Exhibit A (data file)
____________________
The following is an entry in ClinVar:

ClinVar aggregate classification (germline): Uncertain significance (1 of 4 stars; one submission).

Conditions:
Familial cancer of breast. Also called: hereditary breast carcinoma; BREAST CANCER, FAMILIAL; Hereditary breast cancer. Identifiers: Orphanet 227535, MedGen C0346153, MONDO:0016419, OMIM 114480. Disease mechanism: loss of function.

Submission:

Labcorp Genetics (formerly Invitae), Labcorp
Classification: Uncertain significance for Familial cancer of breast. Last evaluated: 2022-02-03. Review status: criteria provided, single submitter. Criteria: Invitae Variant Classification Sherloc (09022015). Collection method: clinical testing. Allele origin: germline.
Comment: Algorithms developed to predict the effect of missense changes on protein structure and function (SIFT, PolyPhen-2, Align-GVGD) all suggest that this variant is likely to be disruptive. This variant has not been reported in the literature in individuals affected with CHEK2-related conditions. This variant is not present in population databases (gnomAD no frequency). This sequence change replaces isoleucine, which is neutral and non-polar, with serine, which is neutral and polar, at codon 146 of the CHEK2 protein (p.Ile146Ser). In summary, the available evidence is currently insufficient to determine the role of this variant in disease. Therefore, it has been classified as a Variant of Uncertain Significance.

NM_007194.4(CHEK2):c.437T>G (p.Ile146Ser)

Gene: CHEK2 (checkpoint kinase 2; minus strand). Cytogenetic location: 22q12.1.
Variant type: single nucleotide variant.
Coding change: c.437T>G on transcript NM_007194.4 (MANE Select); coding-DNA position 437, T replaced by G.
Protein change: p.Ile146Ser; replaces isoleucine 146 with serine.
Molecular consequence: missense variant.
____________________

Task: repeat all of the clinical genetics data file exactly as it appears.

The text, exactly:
The following is an entry in ClinVar:

ClinVar aggregate classification (germline): Uncertain significance (1 of 4 stars; one submission).

Conditions:
Familial cancer of breast. Also called: hereditary breast carcinoma; BREAST CANCER, FAMILIAL; Hereditary breast cancer. Identifiers: Orphanet 227535, MedGen C0346153, MONDO:0016419, OMIM 114480. Disease mechanism: loss of function.

Submission:

Labcorp Genetics (formerly Invitae), Labcorp
Classification: Uncertain significance for Familial cancer of breast. Last evaluated: 2022-02-03. Review status: criteria provided, single submitter. Criteria: Invitae Variant Classification Sherloc (09022015). Collection method: clinical testing. Allele origin: germline.
Comment: Algorithms developed to predict the effect of missense changes on protein structure and function (SIFT, PolyPhen-2, Align-GVGD) all suggest that this variant is likely to be disruptive. This variant has not been reported in the literature in individuals affected with CHEK2-related conditions. This variant is not present in population databases (gnomAD no frequency). This sequence change replaces isoleucine, which is neutral and non-polar, with serine, which is neutral and polar, at codon 146 of the CHEK2 protein (p.Ile146Ser). In summary, the available evidence is currently insufficient to determine the role of this variant in disease. Therefore, it has been classified as a Variant of Uncertain Significance.

NM_007194.4(CHEK2):c.437T>G (p.Ile146Ser)

Gene: CHEK2 (checkpoint kinase 2; minus strand). Cytogenetic location: 22q12.1.
Variant type: single nucleotide variant.
Coding change: c.437T>G on transcript NM_007194.4 (MANE Select); coding-DNA position 437, T replaced by G.
Protein change: p.Ile146Ser; replaces isoleucine 146 with serine.
Molecular consequence: missense variant.